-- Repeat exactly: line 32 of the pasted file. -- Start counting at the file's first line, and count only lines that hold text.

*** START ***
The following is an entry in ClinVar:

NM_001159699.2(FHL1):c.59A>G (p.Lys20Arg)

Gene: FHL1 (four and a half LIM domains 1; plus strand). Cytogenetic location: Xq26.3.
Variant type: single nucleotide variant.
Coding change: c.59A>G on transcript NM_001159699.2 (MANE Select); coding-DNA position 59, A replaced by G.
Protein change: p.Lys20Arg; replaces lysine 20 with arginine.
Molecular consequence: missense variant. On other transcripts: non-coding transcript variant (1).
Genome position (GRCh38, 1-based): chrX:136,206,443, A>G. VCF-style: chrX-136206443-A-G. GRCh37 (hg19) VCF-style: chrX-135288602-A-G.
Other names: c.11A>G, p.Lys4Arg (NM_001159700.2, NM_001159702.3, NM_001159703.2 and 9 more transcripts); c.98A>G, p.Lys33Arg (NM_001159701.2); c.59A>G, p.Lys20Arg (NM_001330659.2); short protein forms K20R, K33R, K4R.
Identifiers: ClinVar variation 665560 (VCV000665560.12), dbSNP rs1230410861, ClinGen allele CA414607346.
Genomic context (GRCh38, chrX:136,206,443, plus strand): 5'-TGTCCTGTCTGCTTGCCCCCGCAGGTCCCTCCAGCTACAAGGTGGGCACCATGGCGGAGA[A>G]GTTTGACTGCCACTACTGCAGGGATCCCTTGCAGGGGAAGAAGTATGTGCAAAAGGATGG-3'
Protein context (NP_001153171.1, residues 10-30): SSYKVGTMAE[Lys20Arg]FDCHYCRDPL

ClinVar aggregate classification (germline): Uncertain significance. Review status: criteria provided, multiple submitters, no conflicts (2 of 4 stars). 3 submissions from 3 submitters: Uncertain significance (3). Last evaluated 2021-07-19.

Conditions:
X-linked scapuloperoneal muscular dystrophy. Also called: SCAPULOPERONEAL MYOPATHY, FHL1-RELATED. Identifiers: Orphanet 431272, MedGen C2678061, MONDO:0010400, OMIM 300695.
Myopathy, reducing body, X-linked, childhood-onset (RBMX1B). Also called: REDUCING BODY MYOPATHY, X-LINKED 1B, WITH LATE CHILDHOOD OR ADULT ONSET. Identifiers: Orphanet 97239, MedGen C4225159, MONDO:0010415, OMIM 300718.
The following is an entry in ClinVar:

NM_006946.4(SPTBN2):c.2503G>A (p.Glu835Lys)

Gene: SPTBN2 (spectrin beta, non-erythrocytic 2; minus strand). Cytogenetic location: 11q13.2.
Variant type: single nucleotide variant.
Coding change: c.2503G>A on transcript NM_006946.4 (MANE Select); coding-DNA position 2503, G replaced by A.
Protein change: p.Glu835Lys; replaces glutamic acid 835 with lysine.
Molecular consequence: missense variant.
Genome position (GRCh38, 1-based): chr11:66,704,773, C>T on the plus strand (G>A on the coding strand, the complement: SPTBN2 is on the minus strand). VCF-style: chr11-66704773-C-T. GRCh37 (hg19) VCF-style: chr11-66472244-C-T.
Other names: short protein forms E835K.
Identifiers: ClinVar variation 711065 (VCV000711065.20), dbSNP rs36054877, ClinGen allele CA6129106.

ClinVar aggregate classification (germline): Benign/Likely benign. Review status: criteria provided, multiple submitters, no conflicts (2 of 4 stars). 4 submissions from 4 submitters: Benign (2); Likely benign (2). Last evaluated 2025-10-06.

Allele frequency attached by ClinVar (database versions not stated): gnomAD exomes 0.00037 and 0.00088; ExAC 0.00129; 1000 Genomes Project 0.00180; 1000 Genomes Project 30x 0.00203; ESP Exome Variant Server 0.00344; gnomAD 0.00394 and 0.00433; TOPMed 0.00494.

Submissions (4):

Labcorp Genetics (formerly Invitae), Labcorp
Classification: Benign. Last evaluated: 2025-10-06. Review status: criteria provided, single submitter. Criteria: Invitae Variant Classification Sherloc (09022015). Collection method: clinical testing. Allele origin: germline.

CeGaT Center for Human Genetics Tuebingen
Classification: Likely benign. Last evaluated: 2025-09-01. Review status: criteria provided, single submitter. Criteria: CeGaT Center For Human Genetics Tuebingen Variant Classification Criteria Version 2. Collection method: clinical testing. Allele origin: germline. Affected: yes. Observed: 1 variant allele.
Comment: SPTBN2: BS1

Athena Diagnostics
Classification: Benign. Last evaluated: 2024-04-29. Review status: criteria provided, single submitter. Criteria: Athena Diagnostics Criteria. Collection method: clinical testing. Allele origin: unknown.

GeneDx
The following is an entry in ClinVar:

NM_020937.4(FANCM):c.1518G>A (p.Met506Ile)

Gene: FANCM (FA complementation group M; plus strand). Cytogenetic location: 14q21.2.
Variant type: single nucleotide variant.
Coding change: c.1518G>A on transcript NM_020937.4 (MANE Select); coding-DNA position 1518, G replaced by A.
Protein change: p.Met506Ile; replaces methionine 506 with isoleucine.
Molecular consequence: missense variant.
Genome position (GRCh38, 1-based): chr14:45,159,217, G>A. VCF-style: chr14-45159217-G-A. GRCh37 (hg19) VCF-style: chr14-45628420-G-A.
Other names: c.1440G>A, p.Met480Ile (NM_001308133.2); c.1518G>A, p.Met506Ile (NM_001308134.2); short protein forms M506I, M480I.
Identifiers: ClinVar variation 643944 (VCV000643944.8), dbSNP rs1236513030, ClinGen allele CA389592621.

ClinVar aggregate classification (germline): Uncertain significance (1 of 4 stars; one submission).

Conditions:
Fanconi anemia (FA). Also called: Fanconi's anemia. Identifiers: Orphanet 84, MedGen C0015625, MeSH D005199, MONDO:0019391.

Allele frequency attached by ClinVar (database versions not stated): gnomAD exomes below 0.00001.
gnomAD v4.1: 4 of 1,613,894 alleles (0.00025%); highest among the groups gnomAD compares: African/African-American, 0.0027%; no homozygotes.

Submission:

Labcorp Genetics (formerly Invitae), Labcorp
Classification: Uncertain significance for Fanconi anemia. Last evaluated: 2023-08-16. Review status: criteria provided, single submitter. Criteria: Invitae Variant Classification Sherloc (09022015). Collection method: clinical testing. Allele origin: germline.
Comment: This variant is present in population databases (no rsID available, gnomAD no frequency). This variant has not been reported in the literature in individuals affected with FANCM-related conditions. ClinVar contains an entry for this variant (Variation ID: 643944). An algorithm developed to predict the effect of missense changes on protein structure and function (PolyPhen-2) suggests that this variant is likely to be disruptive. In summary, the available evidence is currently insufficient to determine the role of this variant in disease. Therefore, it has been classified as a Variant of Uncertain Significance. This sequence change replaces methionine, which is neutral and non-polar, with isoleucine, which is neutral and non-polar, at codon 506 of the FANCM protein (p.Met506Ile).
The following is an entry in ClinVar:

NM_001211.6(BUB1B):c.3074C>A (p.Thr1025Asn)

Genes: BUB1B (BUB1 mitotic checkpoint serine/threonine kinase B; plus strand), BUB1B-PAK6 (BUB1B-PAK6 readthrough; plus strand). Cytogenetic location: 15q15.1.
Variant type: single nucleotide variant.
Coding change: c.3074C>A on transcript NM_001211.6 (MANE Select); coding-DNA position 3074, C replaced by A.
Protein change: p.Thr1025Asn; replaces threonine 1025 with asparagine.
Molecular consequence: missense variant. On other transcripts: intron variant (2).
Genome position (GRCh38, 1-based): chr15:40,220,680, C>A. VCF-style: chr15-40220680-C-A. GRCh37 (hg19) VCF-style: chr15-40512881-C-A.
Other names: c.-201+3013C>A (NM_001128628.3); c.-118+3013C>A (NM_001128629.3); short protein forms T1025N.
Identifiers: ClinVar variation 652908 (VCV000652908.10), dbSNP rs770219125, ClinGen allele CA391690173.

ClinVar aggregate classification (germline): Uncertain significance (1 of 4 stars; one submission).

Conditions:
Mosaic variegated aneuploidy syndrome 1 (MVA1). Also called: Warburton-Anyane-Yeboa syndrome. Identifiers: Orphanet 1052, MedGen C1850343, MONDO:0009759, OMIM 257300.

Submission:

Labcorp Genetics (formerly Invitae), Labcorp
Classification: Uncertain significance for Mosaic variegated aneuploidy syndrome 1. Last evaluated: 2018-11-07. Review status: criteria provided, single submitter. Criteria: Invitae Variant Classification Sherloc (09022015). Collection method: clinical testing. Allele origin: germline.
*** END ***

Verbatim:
CeGaT Center for Human Genetics Tuebingen